World Cup Reading-Long Walk to Freedom
As this summer’s World Cup is taking place in a country I have never been to, and know little of, I decided my World Cup Reading would be the autobiography of the country’s former leader, Nelson Mandela. I began reading the book on the evening of the opening ceremony. Long Walk to Freedom is over 700 pages long, and it would be insulting and wrong of me to skim read, or skip past sections of this amazing and inspirational man’s life, so you must forgive me if I cover this in more than one blog post. This is a book that needs to be talked about.
I thought I knew something of the history of South Africa. I knew that Mandela has been released to become President after being jailed for over twenty years by the racist apartheid promoting government, and that my parents and thousands of others in this country had refused to buy South African goods, or contribute to firms and economises of countries that supported the regime. Reading the detailed, and disarming descriptions of life as a freedom fighter in the 1950s, I realised that actually I know nothing. Nationalist government used violence and intimidation as tools against a non-violent, highly organised ANC led by educated and thoughtful men and women. This policies led to people being forced out of their homes, jailed for months without legal representation in conditions that mock the idea of sanitary and massacred by a racist and ineffectual police force that did not even keep up to date records on the legal status of the supposed ‘communist terrorists’ they were persecuting.
The account of Mandela’s early life is brief, but fascinating. I would have loved for it to go into more detail, however considering Mandela’s age when the book was published, and the amazing life he has led (this books makes the idea of a 21 year old glamour model’s life being worthy of the status of ‘best-selling autobiography’laughable) , it is unsurprising he chooses not to go into detail of an African childhood in the early part of the twentieth century. What is well done, and as quite a politicised person in their 20s myself fascinating to me, is how Mandela’s views change over time, from radical anti-communist intellectual to a man who is not searching for freedom for Africans, but for everybody. He is totally without apology, but explains how hot-headedness in youth is natural and can be tamed by thought, reflection and experience.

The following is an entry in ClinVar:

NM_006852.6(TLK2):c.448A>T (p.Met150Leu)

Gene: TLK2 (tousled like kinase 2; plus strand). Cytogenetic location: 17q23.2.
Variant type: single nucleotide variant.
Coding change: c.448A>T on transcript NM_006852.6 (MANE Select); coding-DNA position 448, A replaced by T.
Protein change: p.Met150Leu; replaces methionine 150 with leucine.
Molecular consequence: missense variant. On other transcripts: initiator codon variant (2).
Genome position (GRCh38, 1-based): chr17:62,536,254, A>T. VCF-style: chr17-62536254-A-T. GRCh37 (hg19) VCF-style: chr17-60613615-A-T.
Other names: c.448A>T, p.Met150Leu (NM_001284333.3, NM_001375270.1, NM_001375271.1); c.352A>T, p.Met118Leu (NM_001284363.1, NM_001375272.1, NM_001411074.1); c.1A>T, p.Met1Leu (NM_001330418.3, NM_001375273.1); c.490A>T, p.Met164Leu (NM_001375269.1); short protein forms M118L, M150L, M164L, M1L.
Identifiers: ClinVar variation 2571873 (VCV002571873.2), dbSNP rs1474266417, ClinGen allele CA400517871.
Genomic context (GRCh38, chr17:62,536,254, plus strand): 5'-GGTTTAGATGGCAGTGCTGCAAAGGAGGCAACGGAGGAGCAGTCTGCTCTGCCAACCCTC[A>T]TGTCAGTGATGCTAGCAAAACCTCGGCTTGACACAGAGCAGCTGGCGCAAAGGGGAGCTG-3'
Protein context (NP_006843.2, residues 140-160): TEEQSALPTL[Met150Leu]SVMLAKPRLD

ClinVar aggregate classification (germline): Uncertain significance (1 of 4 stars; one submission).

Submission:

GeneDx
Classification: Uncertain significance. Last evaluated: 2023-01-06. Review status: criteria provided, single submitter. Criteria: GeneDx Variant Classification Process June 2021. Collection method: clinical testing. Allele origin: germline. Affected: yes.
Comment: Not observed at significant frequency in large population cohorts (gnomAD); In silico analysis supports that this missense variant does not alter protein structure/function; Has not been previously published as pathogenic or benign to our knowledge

Mandela also does not go into detail about his ‘private’ life. He explains his divorce from his first wife again without apology or apparent regret, yet is loving and nostalgic about his relationship with Winnie, and talks with love of his children. He explains rationally how his involvement with the struggle (in fact a section of the book is named ‘The Struggle is my Life’ had impact on the amount of time he spent with his family, but as a reader knowing what his actions, and those of the movement he described, achieved, we cannot judge him too harshly for this.
I am just up to the point after the Treason Trial that lasted four years, and which over 30 members of the ANC were arrested for promoting violent other throwing of the government ans subsequently found innocent. The trial is decribded in great detail, and the farcical prosecution, and efforts to the extend the trial though making each defendant cross-examine each other is turn and told in an almost comical style. The reader is hopeful of a happy ending for Mandela, but it is only 1961, and this section of the book ends, ‘During the Treason Trial, there were no examples of individuals being isolated, beaten and tortured. All of these things became commonplace shortly after’. I shall continue on.
This book was again very kindly donated to the Suitcase Library by a very kind and generous man, and I would have probably have never have read it (or at least not thought to for many years) were it not for the exchange of books, rather than relying on the best sellers or latest releases promoted by publishers. Thank you.